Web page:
Hi there! ^^
Whatever we were expecting, it is always a great fun to find out that boring grammar exercises can turn into really funny experiences. Yesterday, for instance, we kept practising with role-plays and how to make oral lessons seem (no pun intended), less foreign. We all took active part in these activities, and it was a real pleasure because we did what students love: we took things apart.
Some basic activities in grammar tend to present our poor, low base students with exercises worth a Sergeant's drill: "Unscramble these words! Ar! Soldier! That gap isn't meant to be filled that way! No speaking! Detention!" No reasoning and no fun. What about trying these exercises, for a change?
1- Spelling activity: Instead of boring, old fashioned 'I spell, you copy', make them write down the name of a place they know about. It can be somewhere with a funny or exotic name (Has anyone ever heard of places such as Hokkaido, Brno, Vladivostok or Peralejos de las Truchas? O.o?) They have to use vowels and consonants that are difficult or easily mistaken: g, j, a, i, e… The students get to practise without feeling restricted or ashamed of their pronunciation, because they can do this in pairs, and they get to brag about how many weird names they know! (We certainly did :P)
2- Dynamic grammar: Take a number of students and an organisator. The teacher whispers a word to each of the students. The organisator has to build up the sentence by physically moving the students and putting them into place. Contact with the students, such as making them tell the word by touching their forehead or move them around by their hands, is strongly encouraged. It makes the activity more fun!
3- Dynamic grammar 2: Once a sentence is build up, you can ask the students to link themselves according to the structure of the sentence: words belonging to the 1st part of a conditional together… Welcome to the words conga!
4- Cutting up the language: We get creative in this one, so we require a bit of material. Scan a page of a cartoon. (Lucky! We got to do this with Willy the Kid! Westerns rule! ^^). Then cut it up by separating each picture from the text. You give the students a real mess of images and sentences, according to the difficulty level they can manage, and they have to 1st join each pic with the right text, and then put the sequences in the right order. Then, you can make them change the ending, or make their own comic strip! This way you don't ask those boring questions about 'what is the character going?' that both the student and the teacher already know :P (Nice one, Tim!!)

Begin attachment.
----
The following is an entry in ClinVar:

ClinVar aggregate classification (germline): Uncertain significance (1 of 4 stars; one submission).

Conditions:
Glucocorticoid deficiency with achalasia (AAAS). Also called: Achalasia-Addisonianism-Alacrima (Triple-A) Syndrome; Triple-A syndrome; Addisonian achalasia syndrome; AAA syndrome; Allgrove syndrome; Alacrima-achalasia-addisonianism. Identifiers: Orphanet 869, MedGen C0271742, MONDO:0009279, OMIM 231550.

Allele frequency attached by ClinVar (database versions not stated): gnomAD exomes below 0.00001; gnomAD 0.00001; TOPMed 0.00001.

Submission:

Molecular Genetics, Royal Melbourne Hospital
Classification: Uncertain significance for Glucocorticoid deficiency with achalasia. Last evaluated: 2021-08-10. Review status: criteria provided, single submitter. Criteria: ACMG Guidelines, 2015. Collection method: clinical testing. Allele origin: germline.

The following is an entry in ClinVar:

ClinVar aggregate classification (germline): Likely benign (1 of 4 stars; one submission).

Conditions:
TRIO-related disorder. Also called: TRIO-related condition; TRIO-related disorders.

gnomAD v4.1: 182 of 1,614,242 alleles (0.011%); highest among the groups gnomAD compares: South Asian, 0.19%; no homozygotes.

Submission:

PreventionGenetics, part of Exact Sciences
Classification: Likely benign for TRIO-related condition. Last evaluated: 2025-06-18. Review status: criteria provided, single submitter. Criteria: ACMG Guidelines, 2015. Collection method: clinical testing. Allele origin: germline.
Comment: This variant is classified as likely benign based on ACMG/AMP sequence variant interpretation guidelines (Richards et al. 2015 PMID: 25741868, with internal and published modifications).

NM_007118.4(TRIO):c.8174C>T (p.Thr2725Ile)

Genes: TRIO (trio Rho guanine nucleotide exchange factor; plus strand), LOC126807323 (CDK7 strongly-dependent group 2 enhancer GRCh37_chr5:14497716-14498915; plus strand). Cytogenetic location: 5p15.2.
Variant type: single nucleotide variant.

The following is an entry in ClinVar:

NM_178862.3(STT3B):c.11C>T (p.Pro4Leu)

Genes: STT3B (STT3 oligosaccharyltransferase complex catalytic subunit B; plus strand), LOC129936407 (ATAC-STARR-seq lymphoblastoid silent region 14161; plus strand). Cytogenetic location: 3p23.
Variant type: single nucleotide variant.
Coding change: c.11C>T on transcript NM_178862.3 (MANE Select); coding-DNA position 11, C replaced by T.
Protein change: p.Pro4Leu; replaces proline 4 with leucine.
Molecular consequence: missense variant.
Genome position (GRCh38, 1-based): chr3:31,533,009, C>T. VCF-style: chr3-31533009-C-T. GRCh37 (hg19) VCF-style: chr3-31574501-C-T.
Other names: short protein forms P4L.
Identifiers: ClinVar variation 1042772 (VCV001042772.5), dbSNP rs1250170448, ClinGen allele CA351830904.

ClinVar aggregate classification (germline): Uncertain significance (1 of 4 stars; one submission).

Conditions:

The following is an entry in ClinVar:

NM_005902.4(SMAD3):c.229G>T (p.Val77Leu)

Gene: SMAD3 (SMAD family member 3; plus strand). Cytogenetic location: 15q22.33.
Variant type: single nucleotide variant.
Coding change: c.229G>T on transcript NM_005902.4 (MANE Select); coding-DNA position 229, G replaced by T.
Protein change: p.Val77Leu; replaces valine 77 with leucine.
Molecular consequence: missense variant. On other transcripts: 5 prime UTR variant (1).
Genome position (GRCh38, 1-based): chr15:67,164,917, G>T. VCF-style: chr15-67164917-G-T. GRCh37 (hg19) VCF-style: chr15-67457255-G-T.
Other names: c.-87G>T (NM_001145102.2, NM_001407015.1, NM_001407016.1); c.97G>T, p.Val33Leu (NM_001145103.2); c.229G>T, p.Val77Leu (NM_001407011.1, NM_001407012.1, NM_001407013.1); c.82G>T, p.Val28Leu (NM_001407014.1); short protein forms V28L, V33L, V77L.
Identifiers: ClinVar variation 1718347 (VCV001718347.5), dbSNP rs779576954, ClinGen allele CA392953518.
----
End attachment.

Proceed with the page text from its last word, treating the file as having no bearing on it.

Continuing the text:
5- Picture dictation: The teacher gets to describe a picture that the students can't see. They have to draw it, to the best of their abilities. A piece of advice: keep them! You don't know if the next Picasso is in your class!! :D You can adapt this activity to what you want them to practise: prepositions of place, for instance. And impossible pictures are funnier to draw (who can draw a cow on a roof?), as well as pictures they can recognise, funny ones, nonsense ones…
6- Picture dictation 2: One describes an image from a magazine or similar to a partner. Again, the artist mustn't see it! This sort of activities get better and better the more you practise, and language gets better as well: more precise descriptions, richer details, pointing out the differences…
7- Nice drama warm-up activity: Looking at a picture, you try to enact it mime or mannequin style by telling to somebody how you would like them to stand: 'put your hand up, bend your left wrist a little…' This can be practised by groups of two or small groups and it can be done without talking at all to correct the mistakes! It's funny as well if you get somebody to take a photo of the final result, and you compare it with the original (right, Toni?) ;)
8- Text competitive activity: Working with a story, you show it little by little, line by line. Each team has to guess which words is going to be the first one next line. The get a point if they guess the category, two points if the word is really similar and three is the get the right, exact word! You can look back at the text for references, and it includes all kind of grammar revisions. It adapts to all levels as well! And you get to show your mean, competitive streak *grin*
9- Role-play for small groups: Each of the four members get a slip of paper with detailed information on their character. They have to play their role accurately, and try to get the other characters to get along with him/her. In this game, there was a psycho, a detective, a delusional woman and a doctor. Each one has a conflictive role: one wants to drink, another one cannot allow that… The real reason must never be known! Quite a tough activity in which you get to show your performance ability, and all students can see how a little drama suddenly has a life of its own.
And this is all we did. As you can see, great fun! I guess you're all regretting not enrolling to this course!